mLAN used FireWire 400 connectors, and the idea was that compatible pieces of gear would handshake and recognize each other, configure themselves to each other's I/O complements, and transmit both MIDI and digital audio back and forth over the network. (Though developed by Yamaha, the company played nice by offering a royalty-free license to anyone who wanted to adopt it. Even though over 100 companies had signed on by 2005, it showed up in only a handful of products and pretty much died on the vine. Too bad, really.)
Of course, the whole Motif concept was seamless integration between the Voices, the onboard pattern and song sequencer (it was a full workstation), and a large library of musical phrases all triggered by the arpeggiator, i.e. motifs. But I was mainly interested in it as a sound machine, so I've saved the best about it for last.
The Motif ES and the "Classic" before it supported Yamaha PLG series expansion boards, and on the ES you could pack in up to three of them. Some, such as the PLG-150PF piano expansion, were based on conventional PCM samples. But many amounted to completely different synth engines that ran inside the ES. There was a DX board with a true FM sound engine, an AN featuring the analog modeling of the AN-1X, VL to do physical modeling like the rare and expensive VL-1, VH for vocal harmonies, and more. (I actually found a pretty complete list here.) With the AN and VL boards installed, a lot of the time I felt like I was slinging a baby Synclavier around. In other words, I was drunk with power.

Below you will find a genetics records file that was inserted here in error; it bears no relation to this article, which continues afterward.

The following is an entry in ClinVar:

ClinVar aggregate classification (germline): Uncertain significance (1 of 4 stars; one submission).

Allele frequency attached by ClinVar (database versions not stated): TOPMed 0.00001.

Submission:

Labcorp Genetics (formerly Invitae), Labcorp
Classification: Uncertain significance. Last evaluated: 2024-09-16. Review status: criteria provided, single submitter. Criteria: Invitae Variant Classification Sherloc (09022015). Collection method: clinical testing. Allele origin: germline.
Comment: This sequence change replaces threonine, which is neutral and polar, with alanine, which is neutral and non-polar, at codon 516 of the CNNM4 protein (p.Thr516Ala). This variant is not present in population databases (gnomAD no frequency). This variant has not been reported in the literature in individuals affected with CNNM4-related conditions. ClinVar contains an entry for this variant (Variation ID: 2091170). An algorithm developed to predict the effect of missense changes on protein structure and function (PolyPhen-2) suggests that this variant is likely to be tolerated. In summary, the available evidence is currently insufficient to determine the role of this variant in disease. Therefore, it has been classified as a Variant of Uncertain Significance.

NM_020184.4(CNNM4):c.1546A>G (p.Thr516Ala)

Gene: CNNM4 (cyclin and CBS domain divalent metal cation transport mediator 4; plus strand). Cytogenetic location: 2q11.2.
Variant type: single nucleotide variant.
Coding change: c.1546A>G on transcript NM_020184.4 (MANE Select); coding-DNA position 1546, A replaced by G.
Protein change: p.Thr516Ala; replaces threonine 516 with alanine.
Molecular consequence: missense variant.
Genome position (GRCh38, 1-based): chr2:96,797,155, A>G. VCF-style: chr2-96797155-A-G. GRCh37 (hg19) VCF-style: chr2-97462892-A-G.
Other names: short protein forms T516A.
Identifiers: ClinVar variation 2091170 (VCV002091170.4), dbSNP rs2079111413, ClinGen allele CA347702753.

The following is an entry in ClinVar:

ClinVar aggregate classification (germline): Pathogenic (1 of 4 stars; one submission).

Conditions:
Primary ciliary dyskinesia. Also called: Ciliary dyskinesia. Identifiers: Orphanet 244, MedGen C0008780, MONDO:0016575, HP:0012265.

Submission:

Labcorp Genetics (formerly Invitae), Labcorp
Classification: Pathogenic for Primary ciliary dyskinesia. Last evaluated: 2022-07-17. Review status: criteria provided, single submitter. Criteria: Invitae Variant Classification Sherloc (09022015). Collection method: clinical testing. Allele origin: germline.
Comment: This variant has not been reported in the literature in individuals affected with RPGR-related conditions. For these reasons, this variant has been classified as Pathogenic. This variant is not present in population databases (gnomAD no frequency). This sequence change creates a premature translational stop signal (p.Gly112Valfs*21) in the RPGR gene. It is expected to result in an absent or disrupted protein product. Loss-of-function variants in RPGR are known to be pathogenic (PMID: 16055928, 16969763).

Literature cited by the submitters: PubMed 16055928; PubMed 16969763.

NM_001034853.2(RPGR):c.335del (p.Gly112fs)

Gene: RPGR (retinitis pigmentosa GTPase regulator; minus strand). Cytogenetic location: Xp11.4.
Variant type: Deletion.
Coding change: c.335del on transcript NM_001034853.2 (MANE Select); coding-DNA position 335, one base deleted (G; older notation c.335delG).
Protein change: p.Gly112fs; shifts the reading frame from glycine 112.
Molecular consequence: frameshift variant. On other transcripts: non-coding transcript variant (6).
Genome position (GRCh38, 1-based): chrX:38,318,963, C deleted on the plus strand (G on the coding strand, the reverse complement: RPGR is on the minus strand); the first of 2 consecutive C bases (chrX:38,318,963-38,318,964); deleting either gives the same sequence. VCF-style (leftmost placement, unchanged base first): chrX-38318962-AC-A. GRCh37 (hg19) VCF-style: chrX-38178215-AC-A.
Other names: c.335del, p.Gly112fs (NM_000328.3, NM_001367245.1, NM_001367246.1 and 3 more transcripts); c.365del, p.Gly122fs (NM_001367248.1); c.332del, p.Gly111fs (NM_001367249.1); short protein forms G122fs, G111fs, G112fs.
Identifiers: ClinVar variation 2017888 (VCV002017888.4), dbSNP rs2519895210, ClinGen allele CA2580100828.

Previous Yamaha synths such as the S80 (which I had also owned) also had PLG slots, but the Motif ES was the last Yamaha workstation to have them before the company decided to see what they could do with simply a lot more straight-ahead sample ROM in the Motif XS, then Flash memory in the XF. But those boards are a big reason I still use my Motif ES regularly. It's an evolution of the concept developed in the EX5 and EX7 (forerunners to the Motif family), which put multiple synthesis engines under one roof. They were born bit too early and plagued by performance issues owing to the fact that the processing power available at the time wasn't up to the tasks Yamaha envisioned, at least not if they were going to hit a price point anyone would touch. But what the EX5 got wrong, the Motif ES with PLG boards got right.
The idea of multiple types of synth engines is making the beginnings of a comeback at Yamaha if the new Montage, with its eight-operator FM section living alongside the PCM sample-based section, is any indication. The Montage is a monster, with modulation and real-time control capabilities that essentially make it a virtual modular synth. But for great sounds in all categories, great sound quality, and crisp operation uncluttered by bells and whistles I don't necessarily use every day, I still find myself reaching for my PLG-expanded Motif ES surprisingly often.